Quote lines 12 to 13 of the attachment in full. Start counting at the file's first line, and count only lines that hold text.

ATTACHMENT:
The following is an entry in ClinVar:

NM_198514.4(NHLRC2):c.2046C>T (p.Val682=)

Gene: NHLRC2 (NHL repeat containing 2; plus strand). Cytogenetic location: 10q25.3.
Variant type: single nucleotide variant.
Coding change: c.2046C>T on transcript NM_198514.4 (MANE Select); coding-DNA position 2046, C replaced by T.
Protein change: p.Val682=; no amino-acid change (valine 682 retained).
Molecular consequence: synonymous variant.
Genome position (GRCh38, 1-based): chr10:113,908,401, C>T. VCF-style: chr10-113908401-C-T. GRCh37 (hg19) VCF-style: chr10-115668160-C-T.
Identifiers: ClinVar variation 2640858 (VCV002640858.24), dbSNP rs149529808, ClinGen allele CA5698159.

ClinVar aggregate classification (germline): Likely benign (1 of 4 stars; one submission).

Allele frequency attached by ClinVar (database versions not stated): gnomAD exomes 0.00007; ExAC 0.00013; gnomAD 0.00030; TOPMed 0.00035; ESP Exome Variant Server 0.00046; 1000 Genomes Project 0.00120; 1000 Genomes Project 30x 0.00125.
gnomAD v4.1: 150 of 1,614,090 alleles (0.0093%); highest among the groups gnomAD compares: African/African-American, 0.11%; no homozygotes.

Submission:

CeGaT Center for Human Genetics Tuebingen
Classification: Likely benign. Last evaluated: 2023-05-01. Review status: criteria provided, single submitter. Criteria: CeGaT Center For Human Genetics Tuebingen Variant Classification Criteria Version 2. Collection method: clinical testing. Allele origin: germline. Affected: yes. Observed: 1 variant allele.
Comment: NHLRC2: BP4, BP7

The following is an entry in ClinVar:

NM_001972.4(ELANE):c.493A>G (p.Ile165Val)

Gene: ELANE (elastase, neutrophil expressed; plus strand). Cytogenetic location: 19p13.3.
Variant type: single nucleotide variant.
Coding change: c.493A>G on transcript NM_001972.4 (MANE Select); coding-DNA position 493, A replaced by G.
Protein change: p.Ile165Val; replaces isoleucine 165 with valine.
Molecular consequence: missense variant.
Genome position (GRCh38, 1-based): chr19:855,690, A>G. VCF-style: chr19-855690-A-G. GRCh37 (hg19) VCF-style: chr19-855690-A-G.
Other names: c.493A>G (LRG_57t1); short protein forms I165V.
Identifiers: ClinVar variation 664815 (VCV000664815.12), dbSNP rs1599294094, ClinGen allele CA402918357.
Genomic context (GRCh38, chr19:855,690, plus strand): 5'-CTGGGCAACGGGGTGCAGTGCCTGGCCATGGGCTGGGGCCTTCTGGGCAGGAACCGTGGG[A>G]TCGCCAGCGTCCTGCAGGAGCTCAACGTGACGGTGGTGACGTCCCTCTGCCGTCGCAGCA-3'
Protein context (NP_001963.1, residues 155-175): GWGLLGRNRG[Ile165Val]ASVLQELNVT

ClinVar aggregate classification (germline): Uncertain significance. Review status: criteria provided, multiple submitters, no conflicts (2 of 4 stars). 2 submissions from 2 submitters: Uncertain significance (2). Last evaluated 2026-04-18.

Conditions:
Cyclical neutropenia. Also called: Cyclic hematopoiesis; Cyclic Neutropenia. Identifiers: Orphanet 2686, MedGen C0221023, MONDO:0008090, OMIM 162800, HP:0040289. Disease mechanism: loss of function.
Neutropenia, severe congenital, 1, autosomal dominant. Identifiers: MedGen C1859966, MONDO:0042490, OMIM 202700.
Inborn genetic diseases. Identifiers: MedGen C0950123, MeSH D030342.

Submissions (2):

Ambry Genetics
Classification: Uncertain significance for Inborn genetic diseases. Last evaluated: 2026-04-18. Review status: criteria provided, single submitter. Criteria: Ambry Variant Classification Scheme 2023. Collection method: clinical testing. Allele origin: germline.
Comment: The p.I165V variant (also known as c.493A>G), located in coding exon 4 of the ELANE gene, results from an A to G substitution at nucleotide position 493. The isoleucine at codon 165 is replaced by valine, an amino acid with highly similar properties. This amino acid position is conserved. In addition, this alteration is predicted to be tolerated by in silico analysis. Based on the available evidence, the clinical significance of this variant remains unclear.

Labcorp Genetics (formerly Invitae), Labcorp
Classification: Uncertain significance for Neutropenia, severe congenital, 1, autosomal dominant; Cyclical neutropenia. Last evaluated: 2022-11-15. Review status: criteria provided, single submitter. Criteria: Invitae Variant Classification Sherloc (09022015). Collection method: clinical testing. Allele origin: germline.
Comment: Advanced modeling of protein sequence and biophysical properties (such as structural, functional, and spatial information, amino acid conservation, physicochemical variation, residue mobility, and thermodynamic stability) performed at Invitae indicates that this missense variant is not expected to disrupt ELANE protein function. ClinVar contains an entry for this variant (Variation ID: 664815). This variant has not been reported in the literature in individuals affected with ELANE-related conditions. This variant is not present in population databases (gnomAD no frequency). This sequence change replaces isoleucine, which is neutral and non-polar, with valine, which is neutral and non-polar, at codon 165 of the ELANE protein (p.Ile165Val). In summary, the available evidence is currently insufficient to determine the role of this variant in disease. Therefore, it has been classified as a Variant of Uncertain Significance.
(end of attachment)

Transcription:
gnomAD v4.1: 150 of 1,614,090 alleles (0.0093%); highest among the groups gnomAD compares: African/African-American, 0.11%; no homozygotes.

Submission: